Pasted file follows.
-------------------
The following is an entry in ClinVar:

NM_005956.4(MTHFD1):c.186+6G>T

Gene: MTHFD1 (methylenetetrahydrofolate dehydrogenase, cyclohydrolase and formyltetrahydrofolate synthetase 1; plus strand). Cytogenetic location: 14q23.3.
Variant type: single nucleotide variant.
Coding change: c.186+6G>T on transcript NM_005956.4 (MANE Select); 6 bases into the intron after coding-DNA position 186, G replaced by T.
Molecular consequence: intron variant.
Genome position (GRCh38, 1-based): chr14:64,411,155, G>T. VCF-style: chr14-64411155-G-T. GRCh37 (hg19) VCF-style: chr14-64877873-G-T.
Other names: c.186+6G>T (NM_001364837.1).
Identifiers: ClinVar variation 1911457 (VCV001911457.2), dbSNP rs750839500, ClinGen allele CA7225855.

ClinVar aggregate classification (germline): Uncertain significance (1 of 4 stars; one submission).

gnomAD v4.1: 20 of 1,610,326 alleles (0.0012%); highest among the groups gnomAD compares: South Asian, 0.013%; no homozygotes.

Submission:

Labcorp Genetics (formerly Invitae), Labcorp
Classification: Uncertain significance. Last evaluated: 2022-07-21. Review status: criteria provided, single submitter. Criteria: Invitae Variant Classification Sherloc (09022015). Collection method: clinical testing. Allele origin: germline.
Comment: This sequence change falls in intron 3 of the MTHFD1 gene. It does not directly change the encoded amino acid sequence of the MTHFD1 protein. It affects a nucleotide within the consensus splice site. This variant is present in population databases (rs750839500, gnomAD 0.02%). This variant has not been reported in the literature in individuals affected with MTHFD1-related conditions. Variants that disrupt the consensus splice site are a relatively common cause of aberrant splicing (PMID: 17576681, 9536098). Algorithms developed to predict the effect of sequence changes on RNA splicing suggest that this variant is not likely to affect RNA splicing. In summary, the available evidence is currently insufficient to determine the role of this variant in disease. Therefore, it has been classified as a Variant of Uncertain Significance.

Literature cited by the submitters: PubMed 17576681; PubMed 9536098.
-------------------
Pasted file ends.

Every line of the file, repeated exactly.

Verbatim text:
The following is an entry in ClinVar:

NM_005956.4(MTHFD1):c.186+6G>T

Gene: MTHFD1 (methylenetetrahydrofolate dehydrogenase, cyclohydrolase and formyltetrahydrofolate synthetase 1; plus strand). Cytogenetic location: 14q23.3.
Variant type: single nucleotide variant.
Coding change: c.186+6G>T on transcript NM_005956.4 (MANE Select); 6 bases into the intron after coding-DNA position 186, G replaced by T.
Molecular consequence: intron variant.
Genome position (GRCh38, 1-based): chr14:64,411,155, G>T. VCF-style: chr14-64411155-G-T. GRCh37 (hg19) VCF-style: chr14-64877873-G-T.
Other names: c.186+6G>T (NM_001364837.1).
Identifiers: ClinVar variation 1911457 (VCV001911457.2), dbSNP rs750839500, ClinGen allele CA7225855.

ClinVar aggregate classification (germline): Uncertain significance (1 of 4 stars; one submission).

gnomAD v4.1: 20 of 1,610,326 alleles (0.0012%); highest among the groups gnomAD compares: South Asian, 0.013%; no homozygotes.

Submission:

Labcorp Genetics (formerly Invitae), Labcorp
Classification: Uncertain significance. Last evaluated: 2022-07-21. Review status: criteria provided, single submitter. Criteria: Invitae Variant Classification Sherloc (09022015). Collection method: clinical testing. Allele origin: germline.
Comment: This sequence change falls in intron 3 of the MTHFD1 gene. It does not directly change the encoded amino acid sequence of the MTHFD1 protein. It affects a nucleotide within the consensus splice site. This variant is present in population databases (rs750839500, gnomAD 0.02%). This variant has not been reported in the literature in individuals affected with MTHFD1-related conditions. Variants that disrupt the consensus splice site are a relatively common cause of aberrant splicing (PMID: 17576681, 9536098). Algorithms developed to predict the effect of sequence changes on RNA splicing suggest that this variant is not likely to affect RNA splicing. In summary, the available evidence is currently insufficient to determine the role of this variant in disease. Therefore, it has been classified as a Variant of Uncertain Significance.

Literature cited by the submitters: PubMed 17576681; PubMed 9536098.